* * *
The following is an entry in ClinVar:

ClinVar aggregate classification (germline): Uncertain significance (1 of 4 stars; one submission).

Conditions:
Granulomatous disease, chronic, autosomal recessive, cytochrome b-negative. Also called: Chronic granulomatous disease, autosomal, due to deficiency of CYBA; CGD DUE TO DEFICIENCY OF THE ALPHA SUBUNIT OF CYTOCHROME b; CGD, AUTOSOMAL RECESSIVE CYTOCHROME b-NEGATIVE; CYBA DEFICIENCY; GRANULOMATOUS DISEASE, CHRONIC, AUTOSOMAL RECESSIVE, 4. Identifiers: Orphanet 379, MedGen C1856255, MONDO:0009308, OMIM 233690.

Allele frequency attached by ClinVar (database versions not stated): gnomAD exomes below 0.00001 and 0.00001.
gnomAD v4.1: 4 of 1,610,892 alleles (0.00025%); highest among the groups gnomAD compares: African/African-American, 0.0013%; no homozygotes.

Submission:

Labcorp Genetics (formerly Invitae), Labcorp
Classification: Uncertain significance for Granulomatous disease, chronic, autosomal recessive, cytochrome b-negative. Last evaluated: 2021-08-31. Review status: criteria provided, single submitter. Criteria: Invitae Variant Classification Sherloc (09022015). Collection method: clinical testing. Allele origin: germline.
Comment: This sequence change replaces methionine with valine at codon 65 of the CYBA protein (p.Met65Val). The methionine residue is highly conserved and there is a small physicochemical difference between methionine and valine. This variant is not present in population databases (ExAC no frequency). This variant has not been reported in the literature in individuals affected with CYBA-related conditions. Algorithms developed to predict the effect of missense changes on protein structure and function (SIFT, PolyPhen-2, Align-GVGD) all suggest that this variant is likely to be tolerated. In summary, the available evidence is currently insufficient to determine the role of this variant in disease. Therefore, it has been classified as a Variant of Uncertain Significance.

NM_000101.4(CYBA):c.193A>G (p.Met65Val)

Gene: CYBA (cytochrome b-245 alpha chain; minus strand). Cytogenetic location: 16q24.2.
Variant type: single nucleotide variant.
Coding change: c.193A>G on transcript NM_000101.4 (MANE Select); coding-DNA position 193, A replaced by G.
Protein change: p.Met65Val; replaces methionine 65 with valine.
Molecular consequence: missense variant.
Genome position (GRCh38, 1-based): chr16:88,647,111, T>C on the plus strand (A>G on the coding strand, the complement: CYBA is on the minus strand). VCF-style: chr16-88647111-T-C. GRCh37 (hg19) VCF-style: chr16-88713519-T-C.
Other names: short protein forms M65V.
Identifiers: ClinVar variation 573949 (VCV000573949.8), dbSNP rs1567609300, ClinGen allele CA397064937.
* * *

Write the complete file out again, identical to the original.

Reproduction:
The following is an entry in ClinVar:

ClinVar aggregate classification (germline): Uncertain significance (1 of 4 stars; one submission).

Conditions:
Granulomatous disease, chronic, autosomal recessive, cytochrome b-negative. Also called: Chronic granulomatous disease, autosomal, due to deficiency of CYBA; CGD DUE TO DEFICIENCY OF THE ALPHA SUBUNIT OF CYTOCHROME b; CGD, AUTOSOMAL RECESSIVE CYTOCHROME b-NEGATIVE; CYBA DEFICIENCY; GRANULOMATOUS DISEASE, CHRONIC, AUTOSOMAL RECESSIVE, 4. Identifiers: Orphanet 379, MedGen C1856255, MONDO:0009308, OMIM 233690.

Allele frequency attached by ClinVar (database versions not stated): gnomAD exomes below 0.00001 and 0.00001.
gnomAD v4.1: 4 of 1,610,892 alleles (0.00025%); highest among the groups gnomAD compares: African/African-American, 0.0013%; no homozygotes.

Submission:

Labcorp Genetics (formerly Invitae), Labcorp
Classification: Uncertain significance for Granulomatous disease, chronic, autosomal recessive, cytochrome b-negative. Last evaluated: 2021-08-31. Review status: criteria provided, single submitter. Criteria: Invitae Variant Classification Sherloc (09022015). Collection method: clinical testing. Allele origin: germline.
Comment: This sequence change replaces methionine with valine at codon 65 of the CYBA protein (p.Met65Val). The methionine residue is highly conserved and there is a small physicochemical difference between methionine and valine. This variant is not present in population databases (ExAC no frequency). This variant has not been reported in the literature in individuals affected with CYBA-related conditions. Algorithms developed to predict the effect of missense changes on protein structure and function (SIFT, PolyPhen-2, Align-GVGD) all suggest that this variant is likely to be tolerated. In summary, the available evidence is currently insufficient to determine the role of this variant in disease. Therefore, it has been classified as a Variant of Uncertain Significance.

NM_000101.4(CYBA):c.193A>G (p.Met65Val)

Gene: CYBA (cytochrome b-245 alpha chain; minus strand). Cytogenetic location: 16q24.2.
Variant type: single nucleotide variant.
Coding change: c.193A>G on transcript NM_000101.4 (MANE Select); coding-DNA position 193, A replaced by G.
Protein change: p.Met65Val; replaces methionine 65 with valine.
Molecular consequence: missense variant.
Genome position (GRCh38, 1-based): chr16:88,647,111, T>C on the plus strand (A>G on the coding strand, the complement: CYBA is on the minus strand). VCF-style: chr16-88647111-T-C. GRCh37 (hg19) VCF-style: chr16-88713519-T-C.
Other names: short protein forms M65V.
Identifiers: ClinVar variation 573949 (VCV000573949.8), dbSNP rs1567609300, ClinGen allele CA397064937.